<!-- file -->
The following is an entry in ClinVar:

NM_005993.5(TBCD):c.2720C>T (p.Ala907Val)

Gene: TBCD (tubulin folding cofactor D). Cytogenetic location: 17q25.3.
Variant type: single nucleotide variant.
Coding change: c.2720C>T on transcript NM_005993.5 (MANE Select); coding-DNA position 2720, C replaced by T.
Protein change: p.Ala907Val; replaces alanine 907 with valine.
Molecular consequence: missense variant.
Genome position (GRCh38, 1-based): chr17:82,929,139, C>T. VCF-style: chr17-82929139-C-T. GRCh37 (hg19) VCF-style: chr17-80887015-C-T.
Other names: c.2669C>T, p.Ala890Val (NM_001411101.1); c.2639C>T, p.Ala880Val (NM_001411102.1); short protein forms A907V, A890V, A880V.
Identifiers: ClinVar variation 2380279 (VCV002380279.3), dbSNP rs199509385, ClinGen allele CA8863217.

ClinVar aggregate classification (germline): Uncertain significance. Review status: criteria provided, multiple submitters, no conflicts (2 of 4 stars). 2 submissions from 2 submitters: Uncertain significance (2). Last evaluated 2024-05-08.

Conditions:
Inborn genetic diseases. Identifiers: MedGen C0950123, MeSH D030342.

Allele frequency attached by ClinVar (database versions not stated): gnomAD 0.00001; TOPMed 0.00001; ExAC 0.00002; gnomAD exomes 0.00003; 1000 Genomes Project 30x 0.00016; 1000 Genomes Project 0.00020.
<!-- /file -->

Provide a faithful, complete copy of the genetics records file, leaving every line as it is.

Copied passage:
The following is an entry in ClinVar:

NM_005993.5(TBCD):c.2720C>T (p.Ala907Val)

Gene: TBCD (tubulin folding cofactor D). Cytogenetic location: 17q25.3.
Variant type: single nucleotide variant.
Coding change: c.2720C>T on transcript NM_005993.5 (MANE Select); coding-DNA position 2720, C replaced by T.
Protein change: p.Ala907Val; replaces alanine 907 with valine.
Molecular consequence: missense variant.
Genome position (GRCh38, 1-based): chr17:82,929,139, C>T. VCF-style: chr17-82929139-C-T. GRCh37 (hg19) VCF-style: chr17-80887015-C-T.
Other names: c.2669C>T, p.Ala890Val (NM_001411101.1); c.2639C>T, p.Ala880Val (NM_001411102.1); short protein forms A907V, A890V, A880V.
Identifiers: ClinVar variation 2380279 (VCV002380279.3), dbSNP rs199509385, ClinGen allele CA8863217.

ClinVar aggregate classification (germline): Uncertain significance. Review status: criteria provided, multiple submitters, no conflicts (2 of 4 stars). 2 submissions from 2 submitters: Uncertain significance (2). Last evaluated 2024-05-08.

Conditions:
Inborn genetic diseases. Identifiers: MedGen C0950123, MeSH D030342.

Allele frequency attached by ClinVar (database versions not stated): gnomAD 0.00001; TOPMed 0.00001; ExAC 0.00002; gnomAD exomes 0.00003; 1000 Genomes Project 30x 0.00016; 1000 Genomes Project 0.00020.